Science & Environment

Obama seeks to raise Nasa funding

CST-100 Image copyright BOEING
Image caption Boeing's CST-100 capsule could carry up to seven astronauts at a time

US President Barack Obama has requested $18.5bn (£12.3bn) to run the country's civil space agency, Nasa, in the Fiscal Year 2016.

That would represent a $519m increase on that enacted for FY2015.

The president calls once again for a big jump in funding for the commercial programme that aims to get America launching its own astronauts again.

But the request would also end financial support for the venerable Mars rover Opportunity.

As ever, the proposals are not fixed until agreed with Congress, and the politicians on Capitol Hill always insist on some changes, increasing some budget lines whilst reducing others.

This has certainly been the case in recent years with the commercial crew programme, for which Congress has repeatedly denied the requested funding.

Nasa has contracted the Boeing and SpaceX companies to develop capsule systems to ferry astronauts to and from the space station, with 2017 being their likely entry into service.

To keep this schedule on track, the White House says Nasa will need $1.24bn in FY2016, a more than 50% increase on the $805m it received in 2015.

Image copyright NASA
Image caption The Space Launch System should have its maiden outing in 2018

The longer the programme is delayed by a funds shortage, the longer America will have to pay the more expensive seat prices being charged by Russia currently to taxi all nations’ astronauts in its Soyuz rockets and capsules.

Earth record

The friction with Congress on this matter usually involves the amount of money allocated for Nasa’s own deep-space rocket and capsule, known as the Space Launch System and Orion, respectively. These components are what the agency would use to send astronauts to destinations such as asteroids and Mars. An unmanned test launch of the pair is now seen to occur no earlier than late 2018.

The FY2016 request is for $2.4bn, about $345m down on what it is currently being spent. The leading supporters in Congress of these two initiatives are already making their dissatisfaction known.

Among other highlights, the new budget request calls for an “immediate initiation” of a new Landsat spacecraft.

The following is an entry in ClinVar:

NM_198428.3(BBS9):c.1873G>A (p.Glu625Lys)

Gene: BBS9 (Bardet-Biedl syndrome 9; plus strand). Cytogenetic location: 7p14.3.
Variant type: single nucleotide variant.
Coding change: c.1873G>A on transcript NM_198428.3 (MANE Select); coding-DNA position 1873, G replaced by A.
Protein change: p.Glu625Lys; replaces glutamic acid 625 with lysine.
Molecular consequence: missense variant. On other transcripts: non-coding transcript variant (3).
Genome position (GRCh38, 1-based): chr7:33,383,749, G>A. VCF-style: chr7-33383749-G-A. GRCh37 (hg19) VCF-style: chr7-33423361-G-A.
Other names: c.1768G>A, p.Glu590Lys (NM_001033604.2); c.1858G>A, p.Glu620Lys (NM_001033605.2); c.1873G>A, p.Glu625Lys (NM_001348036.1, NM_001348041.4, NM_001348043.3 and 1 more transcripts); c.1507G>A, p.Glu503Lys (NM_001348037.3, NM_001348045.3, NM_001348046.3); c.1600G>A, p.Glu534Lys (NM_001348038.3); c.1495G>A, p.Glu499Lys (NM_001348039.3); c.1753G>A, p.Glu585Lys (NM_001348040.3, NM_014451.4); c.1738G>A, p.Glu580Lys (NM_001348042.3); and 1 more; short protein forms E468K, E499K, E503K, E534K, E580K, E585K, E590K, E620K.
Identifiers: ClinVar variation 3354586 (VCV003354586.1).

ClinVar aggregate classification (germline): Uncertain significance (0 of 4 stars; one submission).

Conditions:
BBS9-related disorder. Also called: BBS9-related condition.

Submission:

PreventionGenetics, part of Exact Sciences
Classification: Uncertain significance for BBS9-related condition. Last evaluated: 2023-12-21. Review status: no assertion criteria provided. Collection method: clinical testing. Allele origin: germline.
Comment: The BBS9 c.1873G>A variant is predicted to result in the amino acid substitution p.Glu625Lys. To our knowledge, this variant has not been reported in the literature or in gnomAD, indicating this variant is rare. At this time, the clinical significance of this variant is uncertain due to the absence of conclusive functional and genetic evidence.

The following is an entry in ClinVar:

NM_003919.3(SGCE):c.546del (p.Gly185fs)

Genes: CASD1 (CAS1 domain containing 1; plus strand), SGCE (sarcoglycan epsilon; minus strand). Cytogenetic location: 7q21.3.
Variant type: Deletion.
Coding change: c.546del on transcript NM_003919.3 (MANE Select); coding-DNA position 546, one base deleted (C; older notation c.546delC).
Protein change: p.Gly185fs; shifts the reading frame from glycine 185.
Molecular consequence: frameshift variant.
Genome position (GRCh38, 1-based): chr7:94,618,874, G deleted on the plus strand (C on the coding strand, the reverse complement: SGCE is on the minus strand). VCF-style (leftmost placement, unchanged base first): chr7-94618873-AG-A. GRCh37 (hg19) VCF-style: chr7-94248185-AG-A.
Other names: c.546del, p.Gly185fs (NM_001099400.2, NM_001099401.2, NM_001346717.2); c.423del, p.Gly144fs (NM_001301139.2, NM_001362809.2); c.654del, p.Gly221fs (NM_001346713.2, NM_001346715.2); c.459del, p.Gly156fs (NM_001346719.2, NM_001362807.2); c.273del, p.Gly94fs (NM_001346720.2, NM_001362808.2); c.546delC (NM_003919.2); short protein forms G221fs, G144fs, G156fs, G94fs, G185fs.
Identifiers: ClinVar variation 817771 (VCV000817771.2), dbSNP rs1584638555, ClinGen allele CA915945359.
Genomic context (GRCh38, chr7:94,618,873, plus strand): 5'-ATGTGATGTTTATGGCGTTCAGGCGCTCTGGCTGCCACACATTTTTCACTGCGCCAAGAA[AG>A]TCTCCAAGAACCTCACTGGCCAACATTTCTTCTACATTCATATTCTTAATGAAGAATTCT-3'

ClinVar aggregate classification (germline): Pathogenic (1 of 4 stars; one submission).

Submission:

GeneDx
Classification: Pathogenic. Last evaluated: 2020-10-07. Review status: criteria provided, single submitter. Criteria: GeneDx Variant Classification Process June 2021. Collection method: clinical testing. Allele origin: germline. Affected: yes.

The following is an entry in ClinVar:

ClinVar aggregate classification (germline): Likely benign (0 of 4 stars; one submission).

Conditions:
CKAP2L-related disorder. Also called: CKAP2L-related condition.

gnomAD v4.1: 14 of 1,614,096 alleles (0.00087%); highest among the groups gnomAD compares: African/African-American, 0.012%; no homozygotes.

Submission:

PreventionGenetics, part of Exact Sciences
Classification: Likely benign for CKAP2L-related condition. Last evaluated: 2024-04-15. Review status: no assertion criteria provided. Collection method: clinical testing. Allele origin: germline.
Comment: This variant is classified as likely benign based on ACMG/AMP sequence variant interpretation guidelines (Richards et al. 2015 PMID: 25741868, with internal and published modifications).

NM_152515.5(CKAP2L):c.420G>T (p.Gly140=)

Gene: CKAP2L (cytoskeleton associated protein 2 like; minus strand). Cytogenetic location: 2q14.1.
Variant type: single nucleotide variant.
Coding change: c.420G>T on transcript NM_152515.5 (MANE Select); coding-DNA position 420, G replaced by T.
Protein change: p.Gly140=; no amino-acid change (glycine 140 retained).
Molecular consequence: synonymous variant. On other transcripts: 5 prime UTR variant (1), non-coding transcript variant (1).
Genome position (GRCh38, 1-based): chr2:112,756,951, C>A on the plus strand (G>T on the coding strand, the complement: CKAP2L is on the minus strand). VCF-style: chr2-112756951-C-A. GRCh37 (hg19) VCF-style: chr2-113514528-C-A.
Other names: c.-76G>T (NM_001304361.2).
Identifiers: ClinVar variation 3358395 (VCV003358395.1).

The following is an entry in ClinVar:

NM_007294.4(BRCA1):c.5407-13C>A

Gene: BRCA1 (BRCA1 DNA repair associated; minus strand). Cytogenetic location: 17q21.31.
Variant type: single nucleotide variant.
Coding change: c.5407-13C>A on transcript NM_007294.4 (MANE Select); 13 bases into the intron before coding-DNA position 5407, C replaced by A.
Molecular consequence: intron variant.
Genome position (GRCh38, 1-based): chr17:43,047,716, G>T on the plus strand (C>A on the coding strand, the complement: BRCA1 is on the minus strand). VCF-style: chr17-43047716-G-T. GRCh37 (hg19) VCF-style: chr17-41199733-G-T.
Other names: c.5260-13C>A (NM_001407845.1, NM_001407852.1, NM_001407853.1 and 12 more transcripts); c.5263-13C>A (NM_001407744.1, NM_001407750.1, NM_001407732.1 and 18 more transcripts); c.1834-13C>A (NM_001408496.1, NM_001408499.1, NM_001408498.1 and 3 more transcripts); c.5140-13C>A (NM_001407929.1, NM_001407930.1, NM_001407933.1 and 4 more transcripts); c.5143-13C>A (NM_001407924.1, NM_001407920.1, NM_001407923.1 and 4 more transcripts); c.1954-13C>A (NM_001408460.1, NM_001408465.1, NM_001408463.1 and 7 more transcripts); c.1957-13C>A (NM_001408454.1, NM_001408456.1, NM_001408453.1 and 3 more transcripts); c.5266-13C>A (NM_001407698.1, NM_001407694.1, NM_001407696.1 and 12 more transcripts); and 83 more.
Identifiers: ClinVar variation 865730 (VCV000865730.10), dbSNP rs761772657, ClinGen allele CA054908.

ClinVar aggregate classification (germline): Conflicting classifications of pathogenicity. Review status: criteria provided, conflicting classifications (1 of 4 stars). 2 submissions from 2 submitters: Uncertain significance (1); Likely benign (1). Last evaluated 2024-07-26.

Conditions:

Landsat has built the longest, continuous satellite record of surface change on Planet Earth. It goes back to 1972.

A start now on a Landsat 9 to succeed the recently launched Landsat 8 should ensure this unbroken service is maintained.

Nasa also wants to launch a free-flying infrared sensor to support the Landsat observations.

Image copyright NASA/USGs
Image caption Long line of succession: Landsat-8 was launched into orbit around the Earth in 2013

But two casualties of the budget request could be the Mars Exploration Rover Opportunity and the Lunar Reconnaissance Orbiter, which is mapping the Moon.

In the president’s request, the budget lines for these two programmes are reduced to zero in FY2016.

It is not a certainty that they will be cancelled, with Nasa stressing it is open to continued operations if the science cases are strong and the relatively small sums of money can be found.

Opportunity, for example, only costs about $14m a year to run.

The bigger threat to its future may be mechanical and/or electronic failure.

The robot has lost the use of some of its instruments, no longer has full movement of its arm and routinely drives backwards because of the wear on its motors. It is also struggling with significant flash memory problems.

But whether its loss is enforced by circumstance or financial reasoning, the passing would be a blow to Opportunity's many fans.

The rover has travelled more than 40km across the surface of Mars in its 10-plus years on the planet.

Image copyright NASA/jpl/cornell/m.di lorenzo/k.kremer
Image caption Opportunity is "forgetful" and "arthritic" but keeps on rolling - more than 40km since landing in 2004

Jonathan.Amos-INTERNET@bbc.co.uk and follow me on Twitter: @BBCAmos

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